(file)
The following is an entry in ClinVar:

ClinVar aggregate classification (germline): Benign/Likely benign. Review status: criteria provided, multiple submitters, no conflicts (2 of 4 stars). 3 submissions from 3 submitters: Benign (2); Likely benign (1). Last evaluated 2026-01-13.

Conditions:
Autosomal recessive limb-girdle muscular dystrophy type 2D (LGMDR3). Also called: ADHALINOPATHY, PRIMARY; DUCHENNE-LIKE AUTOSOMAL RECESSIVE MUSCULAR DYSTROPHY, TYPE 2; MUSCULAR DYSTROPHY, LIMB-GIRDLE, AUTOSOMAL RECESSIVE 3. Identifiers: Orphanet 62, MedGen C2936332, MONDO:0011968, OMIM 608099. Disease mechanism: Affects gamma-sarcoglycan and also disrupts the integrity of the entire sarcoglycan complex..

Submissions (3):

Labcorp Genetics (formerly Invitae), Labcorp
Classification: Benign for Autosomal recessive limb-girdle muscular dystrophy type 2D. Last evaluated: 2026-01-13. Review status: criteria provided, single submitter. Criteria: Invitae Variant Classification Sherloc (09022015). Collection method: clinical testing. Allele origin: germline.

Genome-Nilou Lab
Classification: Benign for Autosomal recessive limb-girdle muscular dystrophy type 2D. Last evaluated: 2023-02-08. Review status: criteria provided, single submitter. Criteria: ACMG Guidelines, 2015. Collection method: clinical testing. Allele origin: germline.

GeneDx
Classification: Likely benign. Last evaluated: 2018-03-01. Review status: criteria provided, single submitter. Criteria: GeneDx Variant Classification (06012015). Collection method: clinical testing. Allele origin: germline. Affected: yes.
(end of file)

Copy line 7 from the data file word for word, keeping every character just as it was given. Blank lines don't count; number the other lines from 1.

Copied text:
Classification: Benign for Autosomal recessive limb-girdle muscular dystrophy type 2D. Last evaluated: 2026-01-13. Review status: criteria provided, single submitter. Criteria: Invitae Variant Classification Sherloc (09022015). Collection method: clinical testing. Allele origin: germline.